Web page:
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idea to translate the word dharma

Posted: Mon Oct 15, 2018 5:36 am
by Supramundane
i think i came up with a good translation of the word "dharma" which is polysemantic and thus defies any literal translation.

but how about:

fundament


i think that captures many of the nuances of the word.

PS Fundament-bums doesn't sound as kick-ass as 'dharma-bums' but no translation is perfect i guess.

Re: idea to translate the word dharma

Posted: Mon Oct 15, 2018 5:43 am
by Wayfarer
Unfortunately, if you check the etymology of 'fundament' in English, I think you will find it also refers to the gluteus maximus, otherwise known as the buttock. :emb: It kind of stands to reason, but detracts from its overall usefulness as a word.

Re: idea to translate the word dharma

Posted: Mon Oct 15, 2018 6:58 am
by Crazywisdom
Held

Re: idea to translate the word dharma

Posted: Tue Oct 16, 2018 2:43 am
by Supramundane
Wayfarer wrote:
Mon Oct 15, 2018 5:43 am
Unfortunately, if you check the etymology of 'fundament' in English, I think you will find it also refers to the gluteus maximus, otherwise known as the buttock. :emb: It kind of stands to reason, but detracts from its overall usefulness as a word.
well then Wayfarer, it doesn't stand but sits to reason i guess lol.

perhaps the translator can put in square brackets [NOT THE BUTTOCKS].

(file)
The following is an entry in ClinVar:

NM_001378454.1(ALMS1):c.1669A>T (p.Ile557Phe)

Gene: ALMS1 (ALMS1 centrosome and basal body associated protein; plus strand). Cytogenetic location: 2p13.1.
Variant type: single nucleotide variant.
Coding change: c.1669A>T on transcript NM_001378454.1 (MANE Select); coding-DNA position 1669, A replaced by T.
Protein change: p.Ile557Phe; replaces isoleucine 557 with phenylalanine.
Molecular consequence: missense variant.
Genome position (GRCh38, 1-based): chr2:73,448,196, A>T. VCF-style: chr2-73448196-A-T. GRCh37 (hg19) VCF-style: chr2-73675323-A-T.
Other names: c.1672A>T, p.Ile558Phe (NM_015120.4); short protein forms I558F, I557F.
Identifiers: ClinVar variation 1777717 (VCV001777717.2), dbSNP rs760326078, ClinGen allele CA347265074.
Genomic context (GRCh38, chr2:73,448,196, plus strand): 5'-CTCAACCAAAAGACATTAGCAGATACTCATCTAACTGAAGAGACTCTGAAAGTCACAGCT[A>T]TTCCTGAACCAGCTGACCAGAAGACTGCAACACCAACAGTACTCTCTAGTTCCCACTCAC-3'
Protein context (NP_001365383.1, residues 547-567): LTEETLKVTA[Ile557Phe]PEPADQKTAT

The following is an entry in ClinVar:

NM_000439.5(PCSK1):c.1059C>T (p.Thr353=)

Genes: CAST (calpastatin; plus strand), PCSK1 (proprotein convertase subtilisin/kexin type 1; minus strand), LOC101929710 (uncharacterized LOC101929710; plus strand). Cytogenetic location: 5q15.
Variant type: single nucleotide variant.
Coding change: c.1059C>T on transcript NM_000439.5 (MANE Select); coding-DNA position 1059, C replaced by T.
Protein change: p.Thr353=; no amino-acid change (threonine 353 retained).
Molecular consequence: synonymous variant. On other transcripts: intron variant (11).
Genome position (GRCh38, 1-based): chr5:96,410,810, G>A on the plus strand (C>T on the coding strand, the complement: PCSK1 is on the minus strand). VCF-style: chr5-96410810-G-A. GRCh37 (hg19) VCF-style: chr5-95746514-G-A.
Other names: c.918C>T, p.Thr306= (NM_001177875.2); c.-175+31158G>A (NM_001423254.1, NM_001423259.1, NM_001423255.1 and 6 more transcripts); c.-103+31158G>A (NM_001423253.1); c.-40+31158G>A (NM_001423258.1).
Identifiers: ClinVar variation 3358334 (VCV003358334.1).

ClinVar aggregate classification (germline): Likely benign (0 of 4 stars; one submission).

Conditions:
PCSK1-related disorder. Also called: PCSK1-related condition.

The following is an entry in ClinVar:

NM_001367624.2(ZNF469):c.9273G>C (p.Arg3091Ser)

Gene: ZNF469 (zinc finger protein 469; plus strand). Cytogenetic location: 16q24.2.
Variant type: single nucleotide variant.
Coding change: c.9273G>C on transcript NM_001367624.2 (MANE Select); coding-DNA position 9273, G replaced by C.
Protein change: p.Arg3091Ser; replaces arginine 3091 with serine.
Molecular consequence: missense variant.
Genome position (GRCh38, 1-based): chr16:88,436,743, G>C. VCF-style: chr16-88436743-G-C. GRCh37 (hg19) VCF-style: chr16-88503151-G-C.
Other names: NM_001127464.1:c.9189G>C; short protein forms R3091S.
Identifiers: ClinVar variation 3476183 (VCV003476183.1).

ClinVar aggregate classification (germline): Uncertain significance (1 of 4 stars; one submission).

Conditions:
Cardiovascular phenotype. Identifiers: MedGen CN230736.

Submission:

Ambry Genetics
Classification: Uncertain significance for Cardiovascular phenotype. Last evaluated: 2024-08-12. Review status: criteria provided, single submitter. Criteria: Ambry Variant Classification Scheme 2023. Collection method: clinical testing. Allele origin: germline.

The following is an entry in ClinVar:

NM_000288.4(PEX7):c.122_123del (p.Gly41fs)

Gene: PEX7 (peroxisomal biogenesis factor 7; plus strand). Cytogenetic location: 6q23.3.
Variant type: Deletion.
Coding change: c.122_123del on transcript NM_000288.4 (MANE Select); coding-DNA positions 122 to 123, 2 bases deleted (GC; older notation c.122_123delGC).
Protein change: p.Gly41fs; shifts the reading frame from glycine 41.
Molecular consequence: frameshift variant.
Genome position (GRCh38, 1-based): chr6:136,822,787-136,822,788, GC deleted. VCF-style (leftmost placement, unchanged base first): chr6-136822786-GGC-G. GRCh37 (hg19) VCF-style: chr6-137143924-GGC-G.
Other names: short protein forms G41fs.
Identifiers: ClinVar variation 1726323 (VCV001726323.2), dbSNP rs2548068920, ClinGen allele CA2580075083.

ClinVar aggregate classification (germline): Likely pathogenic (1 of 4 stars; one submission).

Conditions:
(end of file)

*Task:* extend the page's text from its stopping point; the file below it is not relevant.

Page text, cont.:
"...From this we can learn the Dharma [NOT THE BUTTOCKS]..."

but this hardly seems feasible.

hmmm.... i will have to go back to the drawing board then on this one.

Re: idea to translate the word dharma

Posted: Tue Oct 16, 2018 3:07 am
by Wayfarer
I don’t know if ‘dharma’ really needs translation. It’s one of those words which I think has become part of globalised English to the point where the average educated person would have at least some idea of what it stands for.

Re: idea to translate the word dharma

Posted: Wed Oct 17, 2018 7:42 pm
by kalden yungdrung
Supramundane wrote:
Mon Oct 15, 2018 5:36 am
i think i came up with a good translation of the word "dharma" which is polysemantic and thus defies any literal translation.

but how about:

fundament


i think that captures many of the nuances of the word.

PS Fundament-bums doesn't sound as kick-ass as 'dharma-bums' but no translation is perfect i guess.
Tashi delek,

Dharma / Dhamma can have different meanings.

- It can be related to the teachings of the Buddha Shakyamuni ( To hold / keep them)
- It can be related to "phenomena" like objects.

The Classical Sanskrit noun dharma (धर्म) or the Prakrit Dhaṃma (𑀥𑀁𑀫) are a derivation from the root dhṛ, which means "to hold, maintain, keep",[note 3] and takes a meaning of "what is established or firm", and hence "law". It is derived from an older Vedic Sanskrit n-stem dharman-, with a literal meaning of "bearer, supporter", in a religious sense conceived as an aspect of Rta.[16

https://en.wikipedia.org/wiki/Dharma